GEM FACTS...

As­so­ciat ed wit h strength and pro­tecti on agai nst one’s en­e­mies, topaz is ad­mired for it s beauty and splen­dour.

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Birth­stones for Novem­ber and De­cem­ber

The birth­stone for the month of Novem­ber, topaz, oc­curs in a va­ri­ety of colours. The Egyp­tians be­lieved that topaz got its colour from the Sun God,

while oth­ers be­lieved that the gem­stone changed colour in the pres­ence of poi­sonous sub­stances. In the 19th cen­tury, only the Czar, his fam­ily, and those whom the Czar gifted were al­lowed to own pink topaz in Rus­sia. Said to strengthen in­tel­lect and drive away

sad­ness, In­di­ans be­lieve topaz as­sures long life and beauty.

Tan­zan­ite, a vari­ant of the min­eral zoisite, was dis­cov­ered by a Ma­sai tribesman look­ing for sap­phires in the 1960s. The ex­otic blue gem, chris­tened tan­zan­ite by Tif­fany & Co., has fast be­come a sen­sa­tion in the gem world and has joined the list of cov­eted gems.

So much so that the Amer­i­can Gem Trade As­so­ci­a­tion added tan­zan­ite to the list of birth­stones for De­cem­ber in 2002 – a first since the list was last changed in 1912. Legend has it that the land was struck by a bolt of light­ning which trans­formed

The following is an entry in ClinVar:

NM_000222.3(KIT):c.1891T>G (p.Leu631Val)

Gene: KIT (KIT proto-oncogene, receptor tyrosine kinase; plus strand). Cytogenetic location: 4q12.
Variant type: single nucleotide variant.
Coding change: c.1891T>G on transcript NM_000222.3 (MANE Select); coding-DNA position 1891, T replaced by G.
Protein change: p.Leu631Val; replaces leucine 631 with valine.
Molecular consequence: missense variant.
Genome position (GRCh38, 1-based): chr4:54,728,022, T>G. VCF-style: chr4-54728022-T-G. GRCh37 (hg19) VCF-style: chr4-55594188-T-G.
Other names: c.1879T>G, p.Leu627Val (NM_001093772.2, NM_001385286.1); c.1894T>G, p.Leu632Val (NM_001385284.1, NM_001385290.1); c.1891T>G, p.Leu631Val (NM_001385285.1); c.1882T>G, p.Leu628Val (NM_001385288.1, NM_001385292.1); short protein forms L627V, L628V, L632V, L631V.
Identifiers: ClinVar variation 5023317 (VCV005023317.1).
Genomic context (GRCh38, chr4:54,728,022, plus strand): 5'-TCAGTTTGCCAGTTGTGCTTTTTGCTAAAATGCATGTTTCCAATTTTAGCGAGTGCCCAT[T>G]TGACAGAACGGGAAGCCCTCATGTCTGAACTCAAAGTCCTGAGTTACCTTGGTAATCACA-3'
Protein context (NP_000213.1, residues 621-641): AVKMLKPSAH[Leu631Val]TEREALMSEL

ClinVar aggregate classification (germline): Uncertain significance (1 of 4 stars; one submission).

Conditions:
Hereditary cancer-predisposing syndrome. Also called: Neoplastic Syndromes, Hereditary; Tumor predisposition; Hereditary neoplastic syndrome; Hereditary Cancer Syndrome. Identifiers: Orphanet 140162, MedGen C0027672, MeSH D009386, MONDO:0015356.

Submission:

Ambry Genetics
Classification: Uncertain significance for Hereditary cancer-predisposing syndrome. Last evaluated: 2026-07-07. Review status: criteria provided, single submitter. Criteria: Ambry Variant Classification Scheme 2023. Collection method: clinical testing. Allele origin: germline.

brown stones to a shim­mer­ing vi­o­let-blue. Read on as the Ge­mo­log­i­cal In­sti­tute of Amer­ica (GIA), the world’s fore­most au­thor­ity in gem­mol­ogy, un­cov­ers the facts and leg­ends that sur­round th­ese al­lur­ing gems in our

con­clud­ing part of the birth­stones se­ries.

Did You Know?

Many con­sumers know topaz sim­ply as an in­ex­pen­sive blue gem, but you might be sur­prised to learn that its blue colour is rarely nat­u­ral – it’s almost al­ways colour­less topaz that’s been treated to give it a blue colour.

You might also be sur­prised to learn that topaz comes in a va­ri­ety of colours, in­clud­ing pinks and pur­ples that ri­val the finest fancy sap­phires. In fact, topaz has an ex­cep­tion­ally wide colour range that, be­sides brown, in­cludes var­i­ous tones and sat­u­ra­tions of blue, green, yel­low, orange, red, pink and pur­ple.

Topaz is al­lochro­matic, which means that its colour is caused by im­pu­rity el­e­ments or de­fects in its crys­tal struc­ture rather than by an el­e­ment of its ba­sic chem­i­cal com­po­si­tion. The el­e­ment chromium causes nat­u­ral pink, red and vi­o­let-to-pur­ple colours in topaz. Im­per­fec­tions at the atomic level in a topaz crys­tal struc­ture can cause yel­low, brown and blue colour. Brown is a common topaz colour, and the gem is some­times mis­tak­enly called “smoky quartz”.